I’ve had the privilege of helping out a little in the Brussels refugee camp this summer. Although my tasks were very humble, I couldn’t help observing how the camp was a most fascinating, self-organising happening. My professional self believes businesses in the struggle for innovation can learn a lot from what happened there. So here’s what I learned.
The camp started with a soup stall and ended up giving shelter, medical services, food, education, clothing and things to do to more than 900 people. It went from 1 to 900 in three weeks time.
Communication substitutes structure.
Unlike what many people think; the Brussels refugee camp was not a centrally organised relief action. Instead a number of individuals and unrelated NGOs, appalled by the dreadful circumstances of newly arriving refugees, started offering first food then shelter. Day by day more volunteers arrived, NGOs started taking up tasks, each one focussing on a particular problem as their responsibility. All in ad hoc agreements, all by talking a lot to each other, reassessing the situation day by day.
One organisation stood up and started ‘coordinating’ volunteers. They opened a tent, put a sign on top ‘volunteers register here’ and that was it. This didn’t mean the Volunteer stand had an overview of the work that needed to be done in the camp, it only meant they would inform arriving volunteers briefly, give them some supplies and tell them to walk around and ask where help was needed. In case of an urgent need, a particular service (the kitchen, the showers, the clothing tent etc) would come up to the Volunteers stand and let them know they needed people. Nothing more than constant communication assured the right flow of volunteers towards the tasks at hand.
Stumble upon your ‘user’.
Every day more refugees arrived in the camp and their waiting times increased, which meant a longer stay in the camp. The number of inhabitants was rising quickly. Since all the volunteers and all the refugees were in the same spot, a small park in the centre of Brussels, those trying to solve the evolving needs and problems in the camp were at all times close to those in need. The response and feedback from the refugees to the help offered would force the camp to reorganise/rethink repeatedly and to invent solutions to new problems.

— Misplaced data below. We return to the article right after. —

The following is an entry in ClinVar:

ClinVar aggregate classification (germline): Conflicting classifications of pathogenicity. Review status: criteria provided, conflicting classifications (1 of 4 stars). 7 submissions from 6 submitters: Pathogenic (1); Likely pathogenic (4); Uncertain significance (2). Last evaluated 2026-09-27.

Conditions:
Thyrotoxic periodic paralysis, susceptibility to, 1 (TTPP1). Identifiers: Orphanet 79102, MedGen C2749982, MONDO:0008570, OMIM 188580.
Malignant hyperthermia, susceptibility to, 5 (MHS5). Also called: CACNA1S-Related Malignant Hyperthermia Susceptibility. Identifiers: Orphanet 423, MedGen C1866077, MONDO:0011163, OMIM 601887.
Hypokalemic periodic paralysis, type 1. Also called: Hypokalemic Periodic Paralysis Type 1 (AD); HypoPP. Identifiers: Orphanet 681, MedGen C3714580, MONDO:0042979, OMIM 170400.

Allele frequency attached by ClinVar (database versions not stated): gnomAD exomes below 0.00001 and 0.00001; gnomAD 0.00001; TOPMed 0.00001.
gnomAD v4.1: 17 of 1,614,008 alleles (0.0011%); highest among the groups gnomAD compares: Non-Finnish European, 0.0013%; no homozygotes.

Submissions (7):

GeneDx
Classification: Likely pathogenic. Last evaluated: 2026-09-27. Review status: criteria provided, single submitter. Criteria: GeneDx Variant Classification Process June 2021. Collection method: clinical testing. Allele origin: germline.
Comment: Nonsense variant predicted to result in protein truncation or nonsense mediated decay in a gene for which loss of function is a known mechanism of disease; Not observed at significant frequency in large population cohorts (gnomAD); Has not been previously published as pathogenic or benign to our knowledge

To give an example: it quickly became clear that many refugees had smartphones as their only way of communicating with their loved ones left behind. So some people invented the ‘charging tent’. A tent with lots of extension and charging cables, a sign that said ‘Charging Station’ at the entrance and there it was. Another problem solved. Not long after, this news arrived at the very nearby tower of Proximus and they offered to install free WIFI in the camp, which was a blessing. All quick, pragmatic and effective solutions to real problems.
The camp lived in an apparent state of permanent chaos. Or at least that is what it looked like to outsiders. Instead new solutions were being invented and built alongside the existing ones, permanently. The camps school became too small and unfit for the weather conditions so while classes continued a new spot was chosen and a more robust tent was set up.
The kitchen facilities soon ran out of space and capacity, so a number of volunteer architects and handymen were gathered and started building a new kitchen shed out of reclaimed wood. All the while normal activities in the camp continued in parallel. With both occupation and weather circumstances evolving quickly, the camp was in constant movement, there was not one day when the camp looked exactly like the day before.
The fuel of motivation
And to fuel all this activity, there was of course the tremendous energy, optimism and hard work of thousands of volunteers. Both people who would come to the camp and help as people donating things in the ad hoc warehouse. There were people of all backgrounds working as volunteers, of all ages, colours, mother tongues, professions etc. (I once found myself cooking with the chef-of-the-day being an Irakese ex-military, who didn’t speak a word of French, Dutch or English, he was assisted by a Belgian girl of Moroccan background who would translate his instructions to an even more diverse group of helpers).
The one thing which kept everything together was their motivation to do something. To arrive at the camp and GET THINGS DONE.